“I used to carve giant pumpkins with my dad in California. He had a long driveway set so far back from the street and covered in trees that no one saw our house. He was upset when no one showed up for our first Halloween there. When I was 10 he started carving pumpkins to attract attention. We did it for 30 years and became known as Pumpkin Lane. It grew to over 300 sculpture pumpkins every year. We would have more than 18,000 people come by over a three-day weekend. It got to the point where it couldn’t get bigger or better and I started having children, so it was time to stop. My art and carving started with that.
My great-grandfather was the inventor of barbed wire and he is in the Smithsonian Institute. Barbed wire was revolutionary in the 1800s and changed the United States. Some say in good ways, others say in bad ways. Some cowboys called it the devil’s rope because it closed down the plains and badlands to free-ranging. Because of my him, I have a love for wire. It is the only thing that does exactly what I want it to do. It is forgivable. I make small, decorative barbed wire that I include in all of my pieces. I was a lineman with Riviera Utilities and climbed poles and worked with high voltage and worked with the big wires and transformers.
My great-grandfather was a tinkerer and he would tear his farm equipment apart. Like him, I have been an experimenter and inventor all of my life. If I don’t have a tool or something I need, I will invent it. I make tabletop windmills. I guess what I do is folk art. The wind turns the parts and gears and the wires control the movement. I have training as a puppeteer and love puppets. I bring all of that into my work. There are Barbies that dance, drummers that bang on the drums, and a tap dancer. Woody from Toy Story plays his guitar, taps his toe and you hear him talk. I am testing windmill music boxes. The wind turns the gears and the music plays. People will be able to create their own songs. I love lighting. I also play with shadows and shadow light with my sculptures.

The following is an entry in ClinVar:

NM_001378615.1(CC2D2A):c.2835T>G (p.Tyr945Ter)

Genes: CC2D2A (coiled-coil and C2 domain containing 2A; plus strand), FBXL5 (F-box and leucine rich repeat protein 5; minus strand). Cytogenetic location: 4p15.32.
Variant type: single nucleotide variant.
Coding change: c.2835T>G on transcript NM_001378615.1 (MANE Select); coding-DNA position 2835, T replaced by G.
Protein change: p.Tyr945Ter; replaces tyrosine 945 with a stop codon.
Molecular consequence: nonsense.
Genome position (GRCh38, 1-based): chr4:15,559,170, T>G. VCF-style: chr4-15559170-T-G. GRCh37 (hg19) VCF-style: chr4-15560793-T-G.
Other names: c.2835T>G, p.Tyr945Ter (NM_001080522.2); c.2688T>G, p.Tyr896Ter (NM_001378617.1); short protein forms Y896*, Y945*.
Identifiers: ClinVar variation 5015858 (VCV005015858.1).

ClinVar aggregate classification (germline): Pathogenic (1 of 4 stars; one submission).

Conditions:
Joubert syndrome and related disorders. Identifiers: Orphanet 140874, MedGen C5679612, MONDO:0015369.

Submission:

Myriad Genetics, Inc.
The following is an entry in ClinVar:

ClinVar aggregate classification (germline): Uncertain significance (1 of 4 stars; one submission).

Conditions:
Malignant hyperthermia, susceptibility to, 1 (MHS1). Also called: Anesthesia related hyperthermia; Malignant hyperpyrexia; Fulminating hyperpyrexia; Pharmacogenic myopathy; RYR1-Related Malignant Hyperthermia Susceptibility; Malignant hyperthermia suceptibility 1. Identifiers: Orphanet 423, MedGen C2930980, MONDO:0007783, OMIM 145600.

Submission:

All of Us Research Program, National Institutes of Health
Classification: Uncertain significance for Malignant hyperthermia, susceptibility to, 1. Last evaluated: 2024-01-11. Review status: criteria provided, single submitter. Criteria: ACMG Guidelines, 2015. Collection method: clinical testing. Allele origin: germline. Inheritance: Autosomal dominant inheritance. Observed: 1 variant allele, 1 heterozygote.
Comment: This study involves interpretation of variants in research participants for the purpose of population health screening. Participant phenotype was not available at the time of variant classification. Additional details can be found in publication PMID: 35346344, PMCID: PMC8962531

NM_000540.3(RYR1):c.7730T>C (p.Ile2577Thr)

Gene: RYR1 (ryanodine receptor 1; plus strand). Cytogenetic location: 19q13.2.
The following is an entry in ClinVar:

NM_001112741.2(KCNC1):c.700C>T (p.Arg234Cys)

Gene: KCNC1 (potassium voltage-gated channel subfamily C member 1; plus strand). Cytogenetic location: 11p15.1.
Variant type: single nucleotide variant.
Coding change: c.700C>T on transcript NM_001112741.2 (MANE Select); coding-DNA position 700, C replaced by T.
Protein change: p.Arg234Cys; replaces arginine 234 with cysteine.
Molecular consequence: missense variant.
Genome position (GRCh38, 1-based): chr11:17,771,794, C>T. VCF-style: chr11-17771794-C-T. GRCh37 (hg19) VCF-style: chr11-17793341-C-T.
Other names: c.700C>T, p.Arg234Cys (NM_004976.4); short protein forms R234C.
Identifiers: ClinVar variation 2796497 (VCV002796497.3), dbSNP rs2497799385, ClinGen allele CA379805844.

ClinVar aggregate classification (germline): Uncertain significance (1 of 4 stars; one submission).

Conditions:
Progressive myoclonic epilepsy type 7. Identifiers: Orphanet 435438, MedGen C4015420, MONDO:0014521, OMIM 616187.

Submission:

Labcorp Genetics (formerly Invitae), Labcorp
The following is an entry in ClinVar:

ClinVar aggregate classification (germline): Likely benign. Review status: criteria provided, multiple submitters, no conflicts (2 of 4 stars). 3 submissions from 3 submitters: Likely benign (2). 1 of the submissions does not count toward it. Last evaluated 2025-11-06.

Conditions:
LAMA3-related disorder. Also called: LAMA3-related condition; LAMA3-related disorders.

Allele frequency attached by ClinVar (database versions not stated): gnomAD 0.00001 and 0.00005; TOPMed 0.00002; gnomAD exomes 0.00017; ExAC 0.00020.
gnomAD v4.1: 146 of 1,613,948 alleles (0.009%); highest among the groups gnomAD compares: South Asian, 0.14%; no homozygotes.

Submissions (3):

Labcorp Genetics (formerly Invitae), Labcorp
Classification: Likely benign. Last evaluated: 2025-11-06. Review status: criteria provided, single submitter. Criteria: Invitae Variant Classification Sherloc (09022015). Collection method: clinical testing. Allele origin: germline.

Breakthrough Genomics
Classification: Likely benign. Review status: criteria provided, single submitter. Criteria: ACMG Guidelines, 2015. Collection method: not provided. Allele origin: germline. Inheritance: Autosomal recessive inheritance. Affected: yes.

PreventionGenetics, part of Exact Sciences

My wife and I moved back to Alabama to be around family here and for a slower pace of life. We have three biological and two adopted children. I had cancer and was forced into early retirement. I became a stay-at-home dad and the kids were my priority. They are older now and I can start looking ahead with my art. I have been making all of these pieces in my house and no one has seen them yet. I love Fairhope and want to immerse myself in the art culture but I don’t know where to start. It is hard to come up with something original you are proud of, but I am so driven by that. I think there is something here. I just have to keep trying. Art is my first love. I would like to make some kind of living with it.
The word “Love” in wire on my pieces is my mantra. Life is hard and our spirits get beat down. We need to remember to be kind and loving. I say love a lot. So much love and detail go into everything I make. I want my work to take people’s minds off their problems for a little while and to have more moments of love.”